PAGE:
Geothermal Reservoir Energy Recovery : A Three-Dimensional Simulation Study of the East Mesa Field
- Charles W. Morris (Republic Geothermal Inc.) | Don A. Campbell (Republic Geothermal Inc.)
- Document ID
- Society of Petroleum Engineers
- Journal of Petroleum Technology
- Publication Date
- April 1981
- Document Type
- Journal Paper
- 735 - 742
- 1981. Society of Petroleum Engineers
- 1.6 Drilling Operations, 1.7.5 Well Control, 5.6.4 Drillstem/Well Testing, 5.9.2 Geothermal Resources, 5.1.2 Faults and Fracture Characterisation, 4.1.2 Separation and Treating, 1.10.1 Drill string components and drilling tools (tubulars, jars, subs, stabilisers, reamers, etc), 1.2.3 Rock properties, 5.5 Reservoir Simulation, 1.6.9 Coring, Fishing, 5.7.2 Recovery Factors, 1.8 Formation Damage, 2.4.3 Sand/Solids Control, 4.1.5 Processing Equipment, 4.3.4 Scale, 5.2 Reservoir Fluid Dynamics, 5.1.5 Geologic Modeling
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This paper describes the reservoir simulation model developed for East Mesa field properties and summarizes the reservoir engineering evaluation of the reserves and field performance. Geothermal reservoirs should be evaluated in terms of efficient "energy mining" rather than fluid recovery. The results indicate the behavior of the field under various scenarios of development designed to operate a 64-MW electric power plant.
The East Mesa geothermal field is in an area of anomalously high heat flow on the east flank of the Salton Trough at the southeast corner of the Imperial Valley in California. Twenty-four wells have been drilled thus far, including 10 by Republic Geothermal Inc. in the northern portion, five by the U.S. Bureau of Reclamation in the central area, and eight by Magma Power Co. to the south (Fig. 1). Because of the already extensive investigations, a great deal is known about the East Mesa reservoir and its properties. Republic now is proceeding with commercial development at the northern end of the field, starting with a 64-MW power plant project. Geothermal resource development differs most significantly from petroleum resource exploitation in that an additional factor is involvedie., the recovery of thermal energy. The problems of fluid flow in a porous media are, of course, similar to the petroleum industry problems, but the ultimate recovery is measured in terms of energy mining efficiency. The produced fluid acts only as a transport mechanism and may be cycled through the reservoir to extract heat from the rock as many times as is economically feasible. This paper presents the reservoir model developed for Republic's East Mesa properties and summarizes the reservoir simulation study performed to optimize the exploitation of this resource.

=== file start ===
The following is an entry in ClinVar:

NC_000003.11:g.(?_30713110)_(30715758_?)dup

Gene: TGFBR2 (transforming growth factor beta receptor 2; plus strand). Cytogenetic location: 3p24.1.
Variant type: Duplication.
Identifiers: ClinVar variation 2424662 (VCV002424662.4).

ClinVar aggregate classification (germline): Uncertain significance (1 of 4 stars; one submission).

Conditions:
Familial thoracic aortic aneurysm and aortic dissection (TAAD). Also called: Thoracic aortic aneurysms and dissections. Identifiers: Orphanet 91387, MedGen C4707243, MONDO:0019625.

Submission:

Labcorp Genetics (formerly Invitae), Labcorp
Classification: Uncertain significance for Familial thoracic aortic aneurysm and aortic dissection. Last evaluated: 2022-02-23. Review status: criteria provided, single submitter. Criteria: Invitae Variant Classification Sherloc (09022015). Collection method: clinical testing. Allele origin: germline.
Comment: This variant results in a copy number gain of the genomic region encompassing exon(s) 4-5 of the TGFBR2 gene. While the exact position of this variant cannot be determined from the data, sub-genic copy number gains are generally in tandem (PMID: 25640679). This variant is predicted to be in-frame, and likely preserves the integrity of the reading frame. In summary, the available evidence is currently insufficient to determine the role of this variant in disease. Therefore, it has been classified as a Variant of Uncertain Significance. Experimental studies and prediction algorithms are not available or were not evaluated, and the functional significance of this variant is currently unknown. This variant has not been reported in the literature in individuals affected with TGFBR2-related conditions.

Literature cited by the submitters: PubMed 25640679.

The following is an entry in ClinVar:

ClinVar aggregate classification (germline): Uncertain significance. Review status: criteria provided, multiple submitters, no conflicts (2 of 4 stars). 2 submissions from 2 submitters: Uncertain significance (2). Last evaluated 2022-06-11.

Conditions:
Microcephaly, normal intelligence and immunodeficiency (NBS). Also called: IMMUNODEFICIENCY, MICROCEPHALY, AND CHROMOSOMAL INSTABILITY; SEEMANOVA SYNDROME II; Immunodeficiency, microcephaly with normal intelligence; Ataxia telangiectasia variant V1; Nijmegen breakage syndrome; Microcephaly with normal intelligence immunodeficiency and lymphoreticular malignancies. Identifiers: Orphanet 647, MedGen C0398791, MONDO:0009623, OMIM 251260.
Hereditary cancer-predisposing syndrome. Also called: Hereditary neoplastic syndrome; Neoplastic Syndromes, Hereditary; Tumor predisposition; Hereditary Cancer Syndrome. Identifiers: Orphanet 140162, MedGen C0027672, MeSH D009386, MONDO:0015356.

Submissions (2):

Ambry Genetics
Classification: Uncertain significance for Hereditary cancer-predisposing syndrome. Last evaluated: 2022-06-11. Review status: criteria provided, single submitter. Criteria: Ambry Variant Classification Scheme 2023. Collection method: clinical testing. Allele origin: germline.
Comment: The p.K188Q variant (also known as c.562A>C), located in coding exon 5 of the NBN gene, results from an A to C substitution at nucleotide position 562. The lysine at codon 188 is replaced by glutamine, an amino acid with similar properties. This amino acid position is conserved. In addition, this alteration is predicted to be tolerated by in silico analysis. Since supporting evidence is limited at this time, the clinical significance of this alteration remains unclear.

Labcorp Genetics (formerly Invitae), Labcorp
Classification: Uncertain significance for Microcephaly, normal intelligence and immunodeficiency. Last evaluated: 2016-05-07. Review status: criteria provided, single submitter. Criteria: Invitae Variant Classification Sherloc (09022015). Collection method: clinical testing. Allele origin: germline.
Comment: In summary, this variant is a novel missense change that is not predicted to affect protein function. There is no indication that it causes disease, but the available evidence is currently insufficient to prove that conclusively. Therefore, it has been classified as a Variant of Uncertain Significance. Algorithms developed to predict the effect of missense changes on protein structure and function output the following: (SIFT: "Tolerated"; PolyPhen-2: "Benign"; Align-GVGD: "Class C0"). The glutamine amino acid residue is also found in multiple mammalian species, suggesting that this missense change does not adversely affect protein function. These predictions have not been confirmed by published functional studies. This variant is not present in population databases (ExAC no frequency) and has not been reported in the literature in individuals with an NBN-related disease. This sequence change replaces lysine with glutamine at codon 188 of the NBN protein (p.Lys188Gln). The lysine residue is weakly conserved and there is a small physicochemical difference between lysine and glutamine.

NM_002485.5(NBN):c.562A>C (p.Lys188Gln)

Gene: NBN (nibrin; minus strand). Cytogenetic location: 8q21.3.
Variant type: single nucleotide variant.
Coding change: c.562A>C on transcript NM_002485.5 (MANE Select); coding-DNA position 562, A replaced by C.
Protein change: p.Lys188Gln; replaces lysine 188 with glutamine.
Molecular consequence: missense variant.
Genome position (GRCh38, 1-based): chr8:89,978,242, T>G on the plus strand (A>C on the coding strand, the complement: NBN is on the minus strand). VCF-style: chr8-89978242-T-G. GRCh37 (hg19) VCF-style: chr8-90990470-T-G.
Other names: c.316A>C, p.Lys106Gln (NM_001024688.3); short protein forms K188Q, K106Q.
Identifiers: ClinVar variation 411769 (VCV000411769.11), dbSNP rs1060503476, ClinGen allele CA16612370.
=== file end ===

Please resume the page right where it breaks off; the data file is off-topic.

Reservoir Properties Petrophysical Properties
Logs, ditch cuttings, and cores show that the upper 10,000 ft (3048 m) of stratigraphic section at East Mesa is a sequence of deltaic clastic sediments that includes abundant amounts of fine- to medium-grained sandstones, fine- to coarse-grained siltstones, and lesser amounts of mudstones. Mineralogically, the sands are compositionally equivalent to Colorado River delta sands, being mostly quartz (70%), lithic fragments (20%), and feldspars (10%). Post-depositional alterations are principally the addition of authigenic carbonate and quartz as overgrowths and veinlets and the conversion of the detrital phyllosilicates to illite and chlorite. The basic petrophysical properties of sand/shale discrimination, porosity (phi), and permeability (k) employed in the model were obtained from log analyses for eight existing wells in the Republic area (i.e., Producers 16-29, 16-30, 38-30, 58-30, and 78-30/78-30RD and Injectors 18-28 and 52-29). Table 1 summarizes net sand thickness (h), average sand porosity (phi) weighted for the presence of shales, and geometric mean sand permeability (k) for four depth-interval groupings. The data show good sand development in the wells between 2,500 and 7,000 ft (762 and 2134 m). Although the properties vary considerably between wells, they generally improve away from the center of the temperature anomaly, show a gradual decline with increasing depth, and exhibit rapid deterioration below 7,000 ft (2134 m).
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